Brexit has worsened the UK’s acute shortage of doctors in key areas of care and led to more than 4,000 European doctors choosing not to work in the NHS, research reveals.
The disclosure comes as growing numbers of medics quit in disillusionment at their relentlessly busy working lives in the increasingly overstretched health service. Official figures show the NHS in England alone has vacancies for 10,582 physicians.
Britain has 4,285 fewer European doctors than if the rising numbers who were coming before the Brexit vote in 2016 had been maintained since then, according to analysis by the Nuffield Trust health thinktank which it has shared with the Guardian.
In 2021, a total of 37,035 medics from the EU and European free trade area (EFTA) were working in the UK. However, there would have been 41,320 – or 4,285 more – if the decision to leave the EU had not triggered a “slowdown” in medical recruitment from the EU and the EFTA quartet of Norway, Iceland, Switzerland and Lichtenstein.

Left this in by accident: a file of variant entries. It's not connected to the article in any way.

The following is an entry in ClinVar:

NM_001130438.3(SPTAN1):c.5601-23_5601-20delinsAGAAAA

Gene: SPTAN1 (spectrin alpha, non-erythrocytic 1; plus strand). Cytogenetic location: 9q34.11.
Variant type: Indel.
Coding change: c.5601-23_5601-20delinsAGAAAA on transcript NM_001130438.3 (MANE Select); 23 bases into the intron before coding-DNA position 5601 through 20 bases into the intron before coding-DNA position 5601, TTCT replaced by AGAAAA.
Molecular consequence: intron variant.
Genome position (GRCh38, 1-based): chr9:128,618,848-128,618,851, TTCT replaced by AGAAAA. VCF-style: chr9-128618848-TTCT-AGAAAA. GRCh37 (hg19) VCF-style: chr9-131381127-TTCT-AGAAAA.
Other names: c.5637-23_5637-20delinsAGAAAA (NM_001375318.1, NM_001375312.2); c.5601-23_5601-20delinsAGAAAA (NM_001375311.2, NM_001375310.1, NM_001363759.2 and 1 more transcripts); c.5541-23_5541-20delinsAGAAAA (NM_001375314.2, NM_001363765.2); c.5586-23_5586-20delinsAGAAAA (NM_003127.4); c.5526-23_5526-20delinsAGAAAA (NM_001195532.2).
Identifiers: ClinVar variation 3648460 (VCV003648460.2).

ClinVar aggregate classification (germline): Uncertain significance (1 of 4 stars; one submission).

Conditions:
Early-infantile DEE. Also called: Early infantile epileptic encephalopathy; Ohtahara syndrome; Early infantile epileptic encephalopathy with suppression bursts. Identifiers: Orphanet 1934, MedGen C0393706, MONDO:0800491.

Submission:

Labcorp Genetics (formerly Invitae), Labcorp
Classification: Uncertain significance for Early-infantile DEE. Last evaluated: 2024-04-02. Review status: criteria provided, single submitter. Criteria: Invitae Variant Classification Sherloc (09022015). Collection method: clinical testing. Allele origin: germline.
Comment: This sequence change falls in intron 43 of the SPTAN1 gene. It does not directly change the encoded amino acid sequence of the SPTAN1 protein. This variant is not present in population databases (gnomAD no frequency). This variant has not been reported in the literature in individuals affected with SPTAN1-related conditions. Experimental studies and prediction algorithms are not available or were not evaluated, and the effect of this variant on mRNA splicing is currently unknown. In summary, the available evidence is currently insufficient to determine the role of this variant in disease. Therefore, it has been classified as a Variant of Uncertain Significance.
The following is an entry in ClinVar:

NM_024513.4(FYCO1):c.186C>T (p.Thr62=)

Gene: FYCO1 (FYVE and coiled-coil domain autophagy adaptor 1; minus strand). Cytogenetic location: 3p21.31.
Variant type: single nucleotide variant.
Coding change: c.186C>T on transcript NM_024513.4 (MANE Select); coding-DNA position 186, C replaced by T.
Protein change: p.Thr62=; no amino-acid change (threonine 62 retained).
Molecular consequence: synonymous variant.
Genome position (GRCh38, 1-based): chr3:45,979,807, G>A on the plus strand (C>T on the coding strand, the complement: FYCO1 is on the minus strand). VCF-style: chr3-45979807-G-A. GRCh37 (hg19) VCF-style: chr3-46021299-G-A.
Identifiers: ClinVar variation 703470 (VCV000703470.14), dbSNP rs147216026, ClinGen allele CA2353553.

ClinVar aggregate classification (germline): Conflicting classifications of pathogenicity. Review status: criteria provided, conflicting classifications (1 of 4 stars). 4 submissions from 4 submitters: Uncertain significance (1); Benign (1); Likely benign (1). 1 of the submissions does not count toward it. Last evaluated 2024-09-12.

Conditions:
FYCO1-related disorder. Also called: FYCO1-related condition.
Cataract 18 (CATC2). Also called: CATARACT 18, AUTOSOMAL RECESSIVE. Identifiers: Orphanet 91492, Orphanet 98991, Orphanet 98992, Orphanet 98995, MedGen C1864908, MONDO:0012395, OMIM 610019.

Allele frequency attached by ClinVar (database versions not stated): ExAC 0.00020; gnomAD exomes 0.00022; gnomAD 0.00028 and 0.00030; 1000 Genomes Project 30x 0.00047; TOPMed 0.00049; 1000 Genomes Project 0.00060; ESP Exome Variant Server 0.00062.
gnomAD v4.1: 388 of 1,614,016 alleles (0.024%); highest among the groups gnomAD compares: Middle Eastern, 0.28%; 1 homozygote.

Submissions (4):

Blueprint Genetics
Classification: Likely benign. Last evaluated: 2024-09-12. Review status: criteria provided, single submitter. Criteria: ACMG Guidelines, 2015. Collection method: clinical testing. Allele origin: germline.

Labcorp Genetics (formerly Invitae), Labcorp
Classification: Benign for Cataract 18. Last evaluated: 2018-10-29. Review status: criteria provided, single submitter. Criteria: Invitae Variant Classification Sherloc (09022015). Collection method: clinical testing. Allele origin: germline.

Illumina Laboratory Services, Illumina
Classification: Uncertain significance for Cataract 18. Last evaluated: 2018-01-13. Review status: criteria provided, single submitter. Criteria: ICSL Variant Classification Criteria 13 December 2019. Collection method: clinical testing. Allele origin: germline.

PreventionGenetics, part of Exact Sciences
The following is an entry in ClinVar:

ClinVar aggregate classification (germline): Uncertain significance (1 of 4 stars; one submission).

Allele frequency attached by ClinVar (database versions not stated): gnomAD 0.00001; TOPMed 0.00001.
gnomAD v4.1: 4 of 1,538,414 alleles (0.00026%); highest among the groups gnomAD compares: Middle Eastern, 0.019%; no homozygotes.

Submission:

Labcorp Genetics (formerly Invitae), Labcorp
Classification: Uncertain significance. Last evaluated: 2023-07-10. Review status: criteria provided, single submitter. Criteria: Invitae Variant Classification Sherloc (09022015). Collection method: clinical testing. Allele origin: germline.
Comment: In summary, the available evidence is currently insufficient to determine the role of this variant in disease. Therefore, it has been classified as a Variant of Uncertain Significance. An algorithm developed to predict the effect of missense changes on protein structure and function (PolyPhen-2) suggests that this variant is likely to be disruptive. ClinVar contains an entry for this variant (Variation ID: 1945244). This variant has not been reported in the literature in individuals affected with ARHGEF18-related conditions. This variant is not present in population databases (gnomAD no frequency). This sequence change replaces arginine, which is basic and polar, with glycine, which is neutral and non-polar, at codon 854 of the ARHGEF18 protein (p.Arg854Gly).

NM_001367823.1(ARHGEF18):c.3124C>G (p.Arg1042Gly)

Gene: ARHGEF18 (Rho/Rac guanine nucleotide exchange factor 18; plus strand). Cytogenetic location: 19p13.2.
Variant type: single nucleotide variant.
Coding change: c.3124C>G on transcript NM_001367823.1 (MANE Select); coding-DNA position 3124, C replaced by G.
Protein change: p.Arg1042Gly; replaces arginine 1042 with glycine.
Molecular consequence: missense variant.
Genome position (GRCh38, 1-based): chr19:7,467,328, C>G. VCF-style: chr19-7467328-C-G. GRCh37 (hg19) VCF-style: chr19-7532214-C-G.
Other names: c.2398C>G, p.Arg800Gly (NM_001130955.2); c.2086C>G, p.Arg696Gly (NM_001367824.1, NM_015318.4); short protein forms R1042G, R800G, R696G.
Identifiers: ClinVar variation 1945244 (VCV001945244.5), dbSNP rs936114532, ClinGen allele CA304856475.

The dropoff has left four major types of medical specialities that have longstanding doctor shortages – anaesthetics, children, psychiatry, and heart and lung treatment – failing to keep up with a demand for care heightened by Covid and an ageing population.
The findings come amid calls from business leaders for ministers to rethink how immigration into Britain works to help overcome economy-wide labour shortages. These have deepened in recent years, partly as a result of the UK ending automatic free movement for EU nationals. The Confederation of British Industry has been particularly vocal in that demand.
Read more via The Telegraph